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The Silly Season.

As the last stencil for the June B.B. has come off the typewriter, this one has followed it.  We try, as a rule, to keep a certain balance, wherever possible, between serious and humorous articles in the B.B.  If this issue – like the, last one – finishes rather too much on the humorous side, we apologise to the more serious minded of our readers.


Old Inns of Bristol

Some time ago a select committee of B.E.C. members decided to conduct an investigation onto the hostelries of the city.  So much has happened during the last year or so around the central parts of Bristol that it was thought visiting members might waste valuable drinking time trying to visit some taverns which may no longer interest them.  For example, that ancient haunt of fiarios “The Rummer” is now a frightfully jolly establishment absolutely oozing with period pieces and historic bric-a-brac.

However, to the beginning of the tour.  The party met at the appointed hour in the upper bar of the Hatchet – that classical black and white timbered ale house in Denmark Street.  The lower bars appear to be somewhat proletariat in character and would not appeal to members except perhaps to those studying the more bizarre side of social anthropology.  The iron studded doors hide pimply faced adolescents with long hair, accompanied by a selection of bottle blondes for whom the prototype would probably be found in the Monroe-Mansfield group.  Upstairs, in the oak panelled lounge, the atmosphere was altogether different filled with gentlemen who – to judge from the walls – were so hard up that they would permit the ends of their old school ties to be removed for the price of a pint. It drips of the mess, chaps, after a jolly game of rugger – or was it hockey?

Leaving this delightful establishment, the party aimed itself in the general direction of the Rummer but one of the members became so stricken with the pangs of thirst on the way that the Drawbridge had to be visited.  Here was witnessed and interesting encounter between a ragged and unshaven gentleman and a barman.  The R. & U.G. was unsuccessfully trying to get a pale ale and a double rum with a pitiful collections of copper coins totalling 1/10½d which appeared to be poor old mans total assets – except for the large roll of crinkly greenbacks held in his grubby left paw out of sight of the barman.

Before venturing forth again, some thoroughly recommended cheese and salad mixture rolls were stuffed into the beer-holes of your select committee.  The Rummer – first licensed in 1241 – has recently set the vogue in steak bars, and amongst the many “smart” bars has an underground vault known as the Smuggler’s Bar.  The bar itself is a lifeboat and draught sherry barrels pour out their golden liquid ‘Shipped from Portugal to the port of Bristol by Bristol ships’.  How nice.

Next to the Rummer is another steak and stilton eatery and a large vault known simply as the Cellar. This has for some inexplicable reason a more genuine atmosphere than the snug ‘Smugglers’.  It is a large vaulted cellar, with a huge fireplace ornamented with muskets and cutlasses – one almost can expect to see Pepys or Sir Francis Dashwood descend the stone stair.  The only discordant note is the surfeit of pseudo-Spanish posters advertising jolly little sessions at some Plaza de Torros.  Viva el Bull!  Perhaps these should be tolerated for apart from draught Sherries they sell a very palatable draught Sauterne at 1/2 & 1/9 per glass which must be Spanish.  The Toby Bar on a higher floor supplies draught Chianti at 2/6 per carafe – about 8d per glass.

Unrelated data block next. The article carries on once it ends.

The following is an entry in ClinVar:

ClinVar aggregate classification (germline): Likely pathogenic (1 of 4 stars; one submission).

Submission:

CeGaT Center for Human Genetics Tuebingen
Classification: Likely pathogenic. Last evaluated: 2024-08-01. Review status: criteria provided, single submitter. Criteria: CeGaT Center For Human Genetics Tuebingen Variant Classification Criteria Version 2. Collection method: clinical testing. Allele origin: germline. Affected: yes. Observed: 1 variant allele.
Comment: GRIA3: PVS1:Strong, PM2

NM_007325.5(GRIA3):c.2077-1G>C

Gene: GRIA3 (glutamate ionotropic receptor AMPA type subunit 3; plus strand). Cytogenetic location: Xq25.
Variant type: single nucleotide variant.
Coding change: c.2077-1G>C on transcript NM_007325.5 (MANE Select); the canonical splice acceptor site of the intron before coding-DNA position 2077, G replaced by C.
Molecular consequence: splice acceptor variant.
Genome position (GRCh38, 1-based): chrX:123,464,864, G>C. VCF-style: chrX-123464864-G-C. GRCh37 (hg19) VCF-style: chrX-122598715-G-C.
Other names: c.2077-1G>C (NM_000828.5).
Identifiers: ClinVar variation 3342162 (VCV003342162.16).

The evening ended on a discordant note in the Guildhall Tavern, where having complained about a greasy unwashed knife to the lady in charge, we were greeted with “What!  Five minutes to ten and you want a clean knife!”

                                    (Signed) G.Host, Inn Spectre.

Building a Belfry    Part Seven

(Those of you who are following this sordid epic will note that it tends to come out spasmodically – when we have nothing else to print.  The last episode appeared in the B.B. for March.

Meanwhile, what of the builders?  As the pile of building stone gradually accumulates a layer of moss, old motor bikes, caving gear, etc., do we find them just sitting idly by and doing nothing about it?  We do.

Gradually however, through the haze of tobacco smoke and the stew-fuddled minds of those concerned, an idea slowly seeps out.  Why not ask the local stonewalling expert for advice on the next move?  This is done, and after sorting out the relevant remarks from a mass of non-applicable data such as ‘sidle gently’ or ‘putting up between’ and back this ‘topping’, we arrive at the ghastly truth.

It appears that if we were very skilled – and it is forcibly pointed out to us that we are not – we could build the walls ‘only’ eighteen inches thick.  In our case, they would need to be at least two feet.  Furious calculation now shows that the enormous pile of stone we have collected will only be enough to build a chimney breast or possible a communal three-holer.

Once again, we sit round the stove, twiddling our thumbs with our minds in neutral.  Eventually someone speaks.  We will use concrete blocks eight inches thick and render the outside walls with cement (note how technical terms are beginning to creep in!)  Once this idea has percolated, we are all agog. We will use the stone for the end gables and have a full size Old-Fashioned-Mendip-Pub-Type-Fireplace in one of them.  At the other end of the hut we will have a small room for tackle.  The big room will be for changing in and storing caving gear. We will roof it with a gabled roof of corrugated asbestos to match all the other local houses.

While we are examining this plan for the inevitable snags, the prospective architect plays his master stroke.  With cunning expression he points out that, on suitable occasions, all the caving gear could be removed, a great fire lit in the O.F.M.P.T.F.; crates of the necessary stacked round the walls, and a damn nigh unbreakable, an amazing time could be had by all.  This dual purpose appealed instantly to the better nature of all present.  All that was now necessary was to obtain planning permission and conversations with the planning authority went something like this: -

B.E.C.: “We wish to put up a tackle hut made of concrete blocks with stone gables.  We feel sure that….”